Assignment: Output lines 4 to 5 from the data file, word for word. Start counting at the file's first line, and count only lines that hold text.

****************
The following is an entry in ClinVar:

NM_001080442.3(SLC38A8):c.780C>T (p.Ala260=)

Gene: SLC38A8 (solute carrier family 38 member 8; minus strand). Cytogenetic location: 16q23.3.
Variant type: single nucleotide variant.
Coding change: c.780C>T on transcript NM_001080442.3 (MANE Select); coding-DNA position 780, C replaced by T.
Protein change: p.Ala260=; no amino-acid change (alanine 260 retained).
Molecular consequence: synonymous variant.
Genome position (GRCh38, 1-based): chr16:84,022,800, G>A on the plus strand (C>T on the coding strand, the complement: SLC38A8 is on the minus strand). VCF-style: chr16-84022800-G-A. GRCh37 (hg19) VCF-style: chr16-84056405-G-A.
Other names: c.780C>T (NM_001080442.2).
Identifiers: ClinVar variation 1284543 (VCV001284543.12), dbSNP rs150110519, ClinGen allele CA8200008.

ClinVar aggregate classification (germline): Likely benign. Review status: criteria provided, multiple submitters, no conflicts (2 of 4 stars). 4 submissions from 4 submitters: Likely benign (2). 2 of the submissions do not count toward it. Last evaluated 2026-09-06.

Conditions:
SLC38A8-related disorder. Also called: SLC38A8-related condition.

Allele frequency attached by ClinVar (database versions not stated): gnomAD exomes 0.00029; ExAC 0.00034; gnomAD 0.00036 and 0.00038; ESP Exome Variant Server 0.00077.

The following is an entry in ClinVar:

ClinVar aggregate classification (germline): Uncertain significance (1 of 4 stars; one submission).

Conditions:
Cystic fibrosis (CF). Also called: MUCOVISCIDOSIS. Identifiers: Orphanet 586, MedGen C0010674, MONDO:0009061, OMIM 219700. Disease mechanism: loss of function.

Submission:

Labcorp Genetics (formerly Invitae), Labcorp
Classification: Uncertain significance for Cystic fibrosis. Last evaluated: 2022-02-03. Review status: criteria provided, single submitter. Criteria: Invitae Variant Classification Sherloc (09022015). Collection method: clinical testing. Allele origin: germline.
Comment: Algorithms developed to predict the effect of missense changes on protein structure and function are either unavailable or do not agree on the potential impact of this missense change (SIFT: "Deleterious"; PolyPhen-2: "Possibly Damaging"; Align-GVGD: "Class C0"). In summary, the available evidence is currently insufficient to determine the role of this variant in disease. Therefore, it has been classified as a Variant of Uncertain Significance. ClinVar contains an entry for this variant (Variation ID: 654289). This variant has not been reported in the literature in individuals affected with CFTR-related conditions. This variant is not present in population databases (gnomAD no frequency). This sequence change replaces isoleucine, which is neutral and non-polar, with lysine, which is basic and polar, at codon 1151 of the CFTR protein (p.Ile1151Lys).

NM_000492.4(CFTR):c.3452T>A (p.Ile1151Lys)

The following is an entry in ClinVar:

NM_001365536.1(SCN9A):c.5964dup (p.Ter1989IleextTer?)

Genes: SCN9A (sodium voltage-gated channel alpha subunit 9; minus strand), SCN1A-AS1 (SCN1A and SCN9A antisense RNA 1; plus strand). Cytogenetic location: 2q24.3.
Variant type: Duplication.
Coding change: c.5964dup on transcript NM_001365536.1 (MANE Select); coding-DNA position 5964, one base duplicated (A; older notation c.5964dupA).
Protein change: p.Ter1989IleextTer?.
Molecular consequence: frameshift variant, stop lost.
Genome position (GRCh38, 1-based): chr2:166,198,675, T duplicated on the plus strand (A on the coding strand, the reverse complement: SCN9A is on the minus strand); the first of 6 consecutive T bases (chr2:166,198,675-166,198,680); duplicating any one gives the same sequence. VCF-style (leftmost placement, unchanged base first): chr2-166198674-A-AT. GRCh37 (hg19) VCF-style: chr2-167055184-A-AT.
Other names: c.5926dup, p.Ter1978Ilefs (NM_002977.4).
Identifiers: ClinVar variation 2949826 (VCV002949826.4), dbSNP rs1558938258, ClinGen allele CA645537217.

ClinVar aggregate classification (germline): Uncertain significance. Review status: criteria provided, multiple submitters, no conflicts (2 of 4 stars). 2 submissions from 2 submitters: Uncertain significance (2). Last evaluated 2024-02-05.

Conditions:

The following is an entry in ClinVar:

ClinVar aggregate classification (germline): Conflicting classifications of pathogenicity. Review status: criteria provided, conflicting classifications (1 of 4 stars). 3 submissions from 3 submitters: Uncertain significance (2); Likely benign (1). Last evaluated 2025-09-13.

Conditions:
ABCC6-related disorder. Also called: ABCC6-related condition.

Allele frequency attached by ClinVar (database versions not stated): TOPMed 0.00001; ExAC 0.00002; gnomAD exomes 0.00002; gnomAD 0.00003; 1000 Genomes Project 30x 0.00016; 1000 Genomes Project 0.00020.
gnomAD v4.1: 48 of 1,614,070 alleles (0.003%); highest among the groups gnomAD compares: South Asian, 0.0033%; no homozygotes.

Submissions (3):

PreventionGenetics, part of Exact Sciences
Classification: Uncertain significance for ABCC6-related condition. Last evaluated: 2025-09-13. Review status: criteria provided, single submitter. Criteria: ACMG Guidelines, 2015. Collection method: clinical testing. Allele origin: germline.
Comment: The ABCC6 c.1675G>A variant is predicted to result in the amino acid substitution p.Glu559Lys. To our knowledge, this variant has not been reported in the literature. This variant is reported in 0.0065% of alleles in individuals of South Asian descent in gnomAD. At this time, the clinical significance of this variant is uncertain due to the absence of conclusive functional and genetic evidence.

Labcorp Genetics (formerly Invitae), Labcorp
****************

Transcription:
Variant type: single nucleotide variant.
Coding change: c.780C>T on transcript NM_001080442.3 (MANE Select); coding-DNA position 780, C replaced by T.